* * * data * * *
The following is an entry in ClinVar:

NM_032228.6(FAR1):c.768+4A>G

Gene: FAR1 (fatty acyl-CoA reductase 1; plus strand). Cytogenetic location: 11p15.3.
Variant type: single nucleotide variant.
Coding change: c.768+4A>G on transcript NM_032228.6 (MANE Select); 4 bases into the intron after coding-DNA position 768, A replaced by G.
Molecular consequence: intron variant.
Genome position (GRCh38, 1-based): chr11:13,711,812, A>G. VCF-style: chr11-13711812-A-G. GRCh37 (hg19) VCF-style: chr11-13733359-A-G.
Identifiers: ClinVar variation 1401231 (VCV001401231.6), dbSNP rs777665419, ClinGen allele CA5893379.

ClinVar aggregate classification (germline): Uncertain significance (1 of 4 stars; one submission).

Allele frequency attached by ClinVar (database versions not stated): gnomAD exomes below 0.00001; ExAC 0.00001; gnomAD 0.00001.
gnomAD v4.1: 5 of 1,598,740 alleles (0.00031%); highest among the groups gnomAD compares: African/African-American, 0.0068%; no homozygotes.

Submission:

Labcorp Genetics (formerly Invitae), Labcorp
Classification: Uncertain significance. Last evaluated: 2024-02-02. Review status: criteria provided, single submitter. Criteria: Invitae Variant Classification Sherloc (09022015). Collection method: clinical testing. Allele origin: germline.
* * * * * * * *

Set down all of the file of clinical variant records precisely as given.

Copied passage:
The following is an entry in ClinVar:

NM_032228.6(FAR1):c.768+4A>G

Gene: FAR1 (fatty acyl-CoA reductase 1; plus strand). Cytogenetic location: 11p15.3.
Variant type: single nucleotide variant.
Coding change: c.768+4A>G on transcript NM_032228.6 (MANE Select); 4 bases into the intron after coding-DNA position 768, A replaced by G.
Molecular consequence: intron variant.
Genome position (GRCh38, 1-based): chr11:13,711,812, A>G. VCF-style: chr11-13711812-A-G. GRCh37 (hg19) VCF-style: chr11-13733359-A-G.
Identifiers: ClinVar variation 1401231 (VCV001401231.6), dbSNP rs777665419, ClinGen allele CA5893379.

ClinVar aggregate classification (germline): Uncertain significance (1 of 4 stars; one submission).

Allele frequency attached by ClinVar (database versions not stated): gnomAD exomes below 0.00001; ExAC 0.00001; gnomAD 0.00001.
gnomAD v4.1: 5 of 1,598,740 alleles (0.00031%); highest among the groups gnomAD compares: African/African-American, 0.0068%; no homozygotes.

Submission:

Labcorp Genetics (formerly Invitae), Labcorp
Classification: Uncertain significance. Last evaluated: 2024-02-02. Review status: criteria provided, single submitter. Criteria: Invitae Variant Classification Sherloc (09022015). Collection method: clinical testing. Allele origin: germline.